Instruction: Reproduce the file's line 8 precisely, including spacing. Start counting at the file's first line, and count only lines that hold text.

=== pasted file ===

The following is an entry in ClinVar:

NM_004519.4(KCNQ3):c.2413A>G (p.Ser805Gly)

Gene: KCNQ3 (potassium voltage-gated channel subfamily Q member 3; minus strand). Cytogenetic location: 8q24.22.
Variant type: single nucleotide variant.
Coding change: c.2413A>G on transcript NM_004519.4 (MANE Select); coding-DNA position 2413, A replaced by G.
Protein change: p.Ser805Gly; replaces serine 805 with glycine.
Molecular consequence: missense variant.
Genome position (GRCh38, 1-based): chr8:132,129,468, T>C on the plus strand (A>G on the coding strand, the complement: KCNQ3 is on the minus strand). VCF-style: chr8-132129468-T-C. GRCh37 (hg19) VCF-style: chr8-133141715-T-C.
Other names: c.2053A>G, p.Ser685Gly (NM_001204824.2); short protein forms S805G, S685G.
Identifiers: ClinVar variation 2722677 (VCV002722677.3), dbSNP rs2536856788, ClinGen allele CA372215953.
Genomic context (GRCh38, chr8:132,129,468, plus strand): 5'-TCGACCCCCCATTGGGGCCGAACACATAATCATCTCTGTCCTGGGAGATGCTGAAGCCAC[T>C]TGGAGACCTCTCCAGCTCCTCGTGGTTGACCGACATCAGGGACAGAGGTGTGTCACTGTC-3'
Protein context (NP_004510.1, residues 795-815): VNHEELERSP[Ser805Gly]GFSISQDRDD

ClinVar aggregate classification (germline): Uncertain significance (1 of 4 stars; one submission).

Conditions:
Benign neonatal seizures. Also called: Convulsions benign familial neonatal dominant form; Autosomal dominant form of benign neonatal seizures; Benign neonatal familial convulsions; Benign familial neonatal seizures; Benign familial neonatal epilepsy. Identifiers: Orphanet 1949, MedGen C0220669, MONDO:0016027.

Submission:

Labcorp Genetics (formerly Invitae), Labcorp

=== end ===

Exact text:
Genome position (GRCh38, 1-based): chr8:132,129,468, T>C on the plus strand (A>G on the coding strand, the complement: KCNQ3 is on the minus strand). VCF-style: chr8-132129468-T-C. GRCh37 (hg19) VCF-style: chr8-133141715-T-C.